UH Students Cycling Cross Country in Support of People with Disabilities PDF Print E-mail
News Releases - General Info
Written by Mike Garrity   
Monday, 17 June 2013 14:56

HOUSTON, June 17, 2013 – University of Houston students Michael Brooks and Matthew Docimo embarked on a 4,000-mile bike ride in San Francisco, Calif. on June 9. A little more than a week in to their ride, they have made their way to eastern Nevada. Their goal: cycle all the way to Washington, D.C. by Saturday, August 10, in support of people with disabilities.

“People with disabilities face many challenges every day that you and I cannot imagine. But one of the most tragic barriers is a lack of understanding by our society,” said Docimo. “A simple message of empathy and acceptance is all it takes to break down this barrier, and I have committed myself to spreading this message this summer.”

Docimo, a senior supply chain management major, and Brooks, a junior construction management major, decided to spend nearly nine weeks of their summer break cycling in their fraternity’s 68-day Journey of Hope ride.

Both are members of the University of Houston’s Beta Nu chapter of the Pi Kappa Phi Fraternity.  Pi Kappa Phi’s national philanthropy organization, Push America, organized the ride.

Docimo said Push America’s mission is, “To build leaders of tomorrow by serving people with disabilities today.  We try to change the way society perceives those with disabilities.”

Docimo and Brooks are riding as a part of a 26-member team of cyclists being supported by a 10-member crew, with a goal of raising more than $650,000 for Push America’s efforts to help support people living with disabilities. As of the start of their trek, Docimo has raised more than $9,300 for Push America and Brooks has raised nearly $6,000.

As a member of Pi Kappa Phi, Docimo said the Journey of Hope ride is not the first time he has raised funds on behalf of people with disabilities.

“I was able to participate in Give a Push Weekend (GAP) in Tulsa, Okla. in the fall of 2011. Building a jungle gym for the children of a local church and seeing them play on it was one thing, seeing the families approach the team of us with tears in their eyes will never leave my memory. Since that day, I have been motivated to continue to make a difference in the lives of people with disabilities. Working with the Smarty Pants Academy, a day care center for children with disabilities in Houston, has also made a huge impact,” said Docimo.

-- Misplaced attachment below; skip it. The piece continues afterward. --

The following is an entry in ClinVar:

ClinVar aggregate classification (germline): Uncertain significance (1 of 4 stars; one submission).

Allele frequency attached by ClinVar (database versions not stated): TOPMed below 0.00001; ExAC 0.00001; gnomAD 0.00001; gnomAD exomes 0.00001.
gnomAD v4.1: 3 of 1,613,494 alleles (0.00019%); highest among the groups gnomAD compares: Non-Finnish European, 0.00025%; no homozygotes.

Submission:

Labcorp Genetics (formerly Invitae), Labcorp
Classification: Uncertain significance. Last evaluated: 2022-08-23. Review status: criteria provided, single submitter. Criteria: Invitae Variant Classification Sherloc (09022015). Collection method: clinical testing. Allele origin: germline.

Brooks, a UH construction management major, is also quick to point out that more than 54 million Americans are currently living with a disability.

“In addition to cycling all the way to Washington, D.C., we will also be reaching out to thousands of people with disabilities along the way, working to spread a message of acceptance and understanding,” said Brooks.

Each day during this summer trek, after a full 30 to 120 mile bike ride, the cyclists take part in a friendship visit where they interact with people with physical and mental disabilities.

“The feeling that you get from working with them is indescribable.  To try to convey the feeling we all get with words would do the experience an injustice. This has been the most humbling trip of my life,” said Docimo.  “We went into the Journey of Hope with the idea that we would change the lives of those we meet, but, in turn, they change ours.”

During one particularly challenging day of riding early in their journey, Brooks, Docimo and their team rode 92 miles over three California mountain passes, climbing a total of 12,000 feet.

“After 13 hours on the bike and upon completion, I couldn't help but let tears roll down knowing what our journey represents. The trip is one big metaphor. Those with disabilities cannot choose to just to give up when faced with hardships. They cannot opt out of their disability. They can only do one thing and that is to push on and endure. We are doing just that, gaining empathy and understanding the whole way,” said Docimo.

Push America (http://pushamerica.org) is a 501(c)(3) nonprofit organization that’s mission is to serve people with disabilities.  It was founded in 1977 as the national philanthropy of Pi Kappa Phi Fraternity (http://www.pikapp.org) with the purpose of, “instilling lifelong service in its members and enhancing the quality of life for people with disabilities.”

About the University of Houston
The University of Houston is a Carnegie-designated Tier One public research university recognized by The Princeton Review as one of the nation's best colleges for undergraduate education. UH serves the globally competitive Houston and Gulf Coast Region by providing world-class faculty, experiential learning and strategic industry partnerships. Located in the nation's fourth-largest city, UH serves more than 40,700 students in the most ethnically and culturally diverse region in the country.

 


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